Refilled, Recycled, and Remanufactured Ink Cartridges: What’s the Difference?
It is a fact of life that original ink cartridges cost a fortune. While the price for refilling ink cartridges can be reasonable, it is a different case when your cartridge starts turning in damaged pages due to leakage or scratches. Often, it is more affordable to buy an entirely new printer than replace the cartridge that originally came with it. Fortunately, the Internet makes it too easy to find inexpensive ink sources for every brand and model of printer. Faced with so many options, the difficulty now lies in knowing the difference between these alternative ink cartridges and how well they can match the quality of original ones.
Most budget-friendly ink cartridges are made from original ink cartridges. Depending on how the used original ink cartridge is processed before reselling, the reseller can label the cartridge recycled, refilled, or remanufactured.
In ink cartridges, the term ‘recycled’ simply means that the item being sold is made from parts recovered from an original one. This label is not exclusive to the process or technology used to reassemble the ink cartridge. Recycled may refer to refilled or remanufactured ink cartridges alike.
Just as the label suggests, refilled ink cartridges are used up original ink cartridges that have been refilled with ink before being sold. The refilling process begins by checking if the cartridge still has ink, then removing the old ink by spinning the cartridge for about 3 minutes. To refill, ink may be injected into a new hole in the cartridge, while some resellers take time to disassemble the module before refilling. The cartridge is then tested and packaged for shipping.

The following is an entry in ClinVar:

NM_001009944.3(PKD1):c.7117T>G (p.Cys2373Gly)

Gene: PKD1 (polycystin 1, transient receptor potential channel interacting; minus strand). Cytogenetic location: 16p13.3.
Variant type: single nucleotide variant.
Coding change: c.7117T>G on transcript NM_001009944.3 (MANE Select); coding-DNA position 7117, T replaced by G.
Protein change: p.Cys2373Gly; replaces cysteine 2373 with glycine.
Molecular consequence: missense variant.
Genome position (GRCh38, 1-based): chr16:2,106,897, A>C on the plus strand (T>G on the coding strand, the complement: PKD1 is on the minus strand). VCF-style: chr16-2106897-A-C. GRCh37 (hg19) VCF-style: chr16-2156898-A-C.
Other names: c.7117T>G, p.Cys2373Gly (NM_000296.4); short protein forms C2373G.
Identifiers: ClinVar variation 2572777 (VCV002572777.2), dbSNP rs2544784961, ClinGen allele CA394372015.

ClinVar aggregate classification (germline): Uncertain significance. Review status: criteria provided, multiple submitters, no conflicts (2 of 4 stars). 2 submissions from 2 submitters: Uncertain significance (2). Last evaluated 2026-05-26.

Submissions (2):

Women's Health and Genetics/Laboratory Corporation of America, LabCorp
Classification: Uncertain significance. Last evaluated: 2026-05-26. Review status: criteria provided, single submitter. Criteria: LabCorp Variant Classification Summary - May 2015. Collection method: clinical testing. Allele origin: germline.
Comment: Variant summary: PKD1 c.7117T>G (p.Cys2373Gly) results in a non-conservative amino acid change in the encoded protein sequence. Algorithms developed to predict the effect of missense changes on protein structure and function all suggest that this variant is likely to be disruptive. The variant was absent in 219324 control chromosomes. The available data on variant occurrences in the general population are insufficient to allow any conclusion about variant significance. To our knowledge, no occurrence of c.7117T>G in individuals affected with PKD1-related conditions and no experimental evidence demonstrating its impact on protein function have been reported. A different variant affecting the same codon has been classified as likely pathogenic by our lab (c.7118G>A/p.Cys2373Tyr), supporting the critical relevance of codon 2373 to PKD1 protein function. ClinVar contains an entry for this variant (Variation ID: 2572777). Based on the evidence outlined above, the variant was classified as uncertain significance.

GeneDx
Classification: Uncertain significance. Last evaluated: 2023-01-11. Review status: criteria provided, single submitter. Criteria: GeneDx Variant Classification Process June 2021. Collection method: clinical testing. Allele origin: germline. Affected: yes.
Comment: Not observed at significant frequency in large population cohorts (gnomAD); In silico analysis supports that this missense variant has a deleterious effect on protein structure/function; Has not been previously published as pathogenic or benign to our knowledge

Remanufactured ink cartridges, on the other hand, undergo a more rigorous screening, checking, and restoration process. Aside from the initial testing for old ink, the module is completely disassembled, and every component is separated, inspected, and cleaned. The print head is soaked in a special ink dissolving solution and cleaned with a water gun, and the cartridge goes through hours of vacuum boiling, spinning, and atomizing. The cartridge is then filled with ink that matches the ink brand it originally contained. It is sealed to prevent leakage, then packaged and shipped to the customer.
Unlike remanufactured ink companies that check and restore every component of their product, ink refillers do not really focus on the quality of the cartridge itself. It’s a wise move for consumers to check the process and guarantee policy of ink cartridge resellers before making a purchase.